It's been a strong year for America's two largest automakers, General Motors (GM 2.65%) and Ford (F 2.21%). In August, the seasonally adjusted annual rate, or SAAR, of vehicle sales, topped 16 million for the first time since November 2007.
Both automakers' stock prices are flirting with 52-week highs, and the good news keeps on rolling in. Today was especially sweet for General Motors. Here's why.
Today, Moody's announced that it upgraded General Motors' debt to "investment grade," the first of the four major credit rating agencies to do so. It was the first time in eight years that GM's debt wasn't considered junk-bond status, according to CNNMoney.
This is an important upgrade for GM for a couple of reasons. First, the company can now borrow at lower costs with its upgraded debt rating. That means it could borrow money, while interest rates are low, to help cover its massively underfunded pension plan. Second, it means institutional investors will start taking a closer look at the company for mutual funds as it continues to complete its turnaround from its 2009 bankruptcy.
GM remains years behind Ford in its restructuring, and the latter has already earned "investment grade" status from all four major credit agencies. But how have America's largest automakers managed such a turnaround?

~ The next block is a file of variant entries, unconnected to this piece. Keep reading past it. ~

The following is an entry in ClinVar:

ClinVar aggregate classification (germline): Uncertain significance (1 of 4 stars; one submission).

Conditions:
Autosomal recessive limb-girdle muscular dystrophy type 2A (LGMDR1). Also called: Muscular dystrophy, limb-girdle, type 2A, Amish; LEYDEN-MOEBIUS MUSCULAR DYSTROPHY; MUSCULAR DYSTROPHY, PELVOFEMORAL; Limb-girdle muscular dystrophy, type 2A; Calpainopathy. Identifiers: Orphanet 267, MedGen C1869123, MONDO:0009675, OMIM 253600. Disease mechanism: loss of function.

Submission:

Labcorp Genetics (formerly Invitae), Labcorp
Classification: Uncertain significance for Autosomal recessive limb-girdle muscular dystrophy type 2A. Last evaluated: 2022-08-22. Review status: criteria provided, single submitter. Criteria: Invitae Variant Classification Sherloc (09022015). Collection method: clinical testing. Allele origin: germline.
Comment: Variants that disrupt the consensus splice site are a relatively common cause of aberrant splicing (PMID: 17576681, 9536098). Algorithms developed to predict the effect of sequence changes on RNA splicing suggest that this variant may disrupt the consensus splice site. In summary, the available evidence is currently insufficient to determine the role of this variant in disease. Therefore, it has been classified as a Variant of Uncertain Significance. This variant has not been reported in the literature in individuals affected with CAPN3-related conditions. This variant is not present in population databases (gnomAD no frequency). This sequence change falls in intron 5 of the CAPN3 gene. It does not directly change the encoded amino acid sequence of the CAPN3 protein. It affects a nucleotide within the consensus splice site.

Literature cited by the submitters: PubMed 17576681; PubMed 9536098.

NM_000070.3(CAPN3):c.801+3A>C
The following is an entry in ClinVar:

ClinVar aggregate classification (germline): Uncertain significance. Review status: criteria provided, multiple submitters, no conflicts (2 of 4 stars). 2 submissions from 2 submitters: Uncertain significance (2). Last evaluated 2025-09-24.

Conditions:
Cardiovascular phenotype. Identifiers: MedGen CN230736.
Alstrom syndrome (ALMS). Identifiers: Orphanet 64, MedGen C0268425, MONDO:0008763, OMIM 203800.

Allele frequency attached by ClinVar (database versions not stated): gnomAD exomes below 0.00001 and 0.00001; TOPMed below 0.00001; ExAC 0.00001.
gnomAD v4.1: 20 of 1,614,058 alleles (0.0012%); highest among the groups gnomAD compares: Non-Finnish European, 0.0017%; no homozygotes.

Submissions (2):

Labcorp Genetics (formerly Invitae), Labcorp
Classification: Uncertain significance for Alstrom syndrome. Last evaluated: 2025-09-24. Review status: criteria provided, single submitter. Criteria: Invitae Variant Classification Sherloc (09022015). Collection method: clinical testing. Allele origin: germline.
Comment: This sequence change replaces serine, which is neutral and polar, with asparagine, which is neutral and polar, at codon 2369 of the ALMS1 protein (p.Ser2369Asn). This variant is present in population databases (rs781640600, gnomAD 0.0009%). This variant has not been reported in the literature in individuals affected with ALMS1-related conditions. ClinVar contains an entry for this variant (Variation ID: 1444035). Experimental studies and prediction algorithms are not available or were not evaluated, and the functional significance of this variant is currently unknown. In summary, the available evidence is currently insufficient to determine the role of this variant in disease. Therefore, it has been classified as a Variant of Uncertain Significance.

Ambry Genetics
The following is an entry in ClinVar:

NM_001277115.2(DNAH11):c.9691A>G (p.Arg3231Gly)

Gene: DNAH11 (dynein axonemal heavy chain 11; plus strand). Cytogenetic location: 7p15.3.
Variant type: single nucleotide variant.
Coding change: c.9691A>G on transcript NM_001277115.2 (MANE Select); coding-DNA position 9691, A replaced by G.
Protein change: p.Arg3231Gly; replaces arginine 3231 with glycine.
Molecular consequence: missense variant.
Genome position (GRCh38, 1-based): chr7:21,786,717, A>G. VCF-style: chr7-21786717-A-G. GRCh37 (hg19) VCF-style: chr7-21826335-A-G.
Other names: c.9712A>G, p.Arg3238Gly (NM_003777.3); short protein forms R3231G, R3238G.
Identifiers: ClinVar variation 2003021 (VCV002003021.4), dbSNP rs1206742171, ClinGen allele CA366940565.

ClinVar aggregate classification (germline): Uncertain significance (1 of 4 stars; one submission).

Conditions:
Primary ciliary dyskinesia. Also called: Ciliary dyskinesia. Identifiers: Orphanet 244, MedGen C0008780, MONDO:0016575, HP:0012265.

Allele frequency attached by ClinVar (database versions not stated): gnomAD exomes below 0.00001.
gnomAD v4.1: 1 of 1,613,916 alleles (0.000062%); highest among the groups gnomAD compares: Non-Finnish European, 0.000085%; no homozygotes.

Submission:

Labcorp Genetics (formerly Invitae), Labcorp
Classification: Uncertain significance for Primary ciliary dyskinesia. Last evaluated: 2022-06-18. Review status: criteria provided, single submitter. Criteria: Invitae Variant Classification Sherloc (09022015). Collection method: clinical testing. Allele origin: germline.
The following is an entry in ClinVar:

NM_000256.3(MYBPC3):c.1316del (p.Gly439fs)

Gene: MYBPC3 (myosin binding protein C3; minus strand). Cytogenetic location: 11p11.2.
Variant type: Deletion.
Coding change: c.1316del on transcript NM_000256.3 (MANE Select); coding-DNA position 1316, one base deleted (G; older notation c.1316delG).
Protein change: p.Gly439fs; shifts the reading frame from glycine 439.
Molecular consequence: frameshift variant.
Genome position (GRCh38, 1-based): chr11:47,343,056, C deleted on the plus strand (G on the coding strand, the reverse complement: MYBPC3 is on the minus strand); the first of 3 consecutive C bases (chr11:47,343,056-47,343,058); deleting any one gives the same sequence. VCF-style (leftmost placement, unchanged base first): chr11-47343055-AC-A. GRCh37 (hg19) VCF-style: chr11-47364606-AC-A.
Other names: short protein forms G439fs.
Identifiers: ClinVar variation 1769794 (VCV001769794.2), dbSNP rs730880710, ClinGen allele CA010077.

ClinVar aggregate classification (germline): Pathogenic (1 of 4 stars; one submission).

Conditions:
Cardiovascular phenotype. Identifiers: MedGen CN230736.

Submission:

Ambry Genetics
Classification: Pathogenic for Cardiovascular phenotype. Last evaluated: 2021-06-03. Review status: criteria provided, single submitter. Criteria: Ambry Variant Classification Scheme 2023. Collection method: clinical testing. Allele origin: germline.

The answer is simple: Produce valuable vehicles, and cut production capacity.
"The North American performance has been much better than we would have anticipated," said Dan Picciotto, S&P's primary credit analyst on GM and Ford, according to Bloomberg. "It's hard to understate how much cost has been taken out of the North American operations before, during, and after 2008 and 2009. They're certainly in a much better cost position."
To put that "much better cost position" into perspective, let's dig a little deeper. Consider that a mere six years ago, Ford, General Motors, and Chrysler weren't profitable while SAAR rates topped 17 million vehicles. Today, after Detroit's Big Three have closed plants and improved operations, they can maintain profitability at SAAR levels between 10.5 million and 11 million units per year, according to Morningstar -- a ridiculously huge improvement. Even during the worst points of the Great Recession, SAAR levels rarely dipped that low. Also consider that GM's U.S. hourly labor cost was roughly $16 billion in 2005 but has been trimmed back to $5 billion today, according to Morningstar.
On the other side of the equation, Ford and GM are consistently improving their vehicle quality to compete in segments they were once left for dead in. Consider that Ford's Fusion has drastically closed the gap on Toyota's Camry, the best-selling car for 11 consecutive years.
GM has had its own success story recently, with Consumer Reports calling the Chevy Impala the top-ranking sedan. It's the first time an American vehicle has held that spot in two decades. "The Impala's performance is one more indicator of an emerging domestic renaissance," Jake Fisher, director of Consumer Reports automotive testing, said, according to the Detroit News.
You heard him right: It's a Detroit renaissance. GM's debt upgrade today is just one more reason for investors to buy into Ford and GM's comeback. The road ahead appears to offer a smooth ride as vehicle sales continue to bounce back and profitability improves.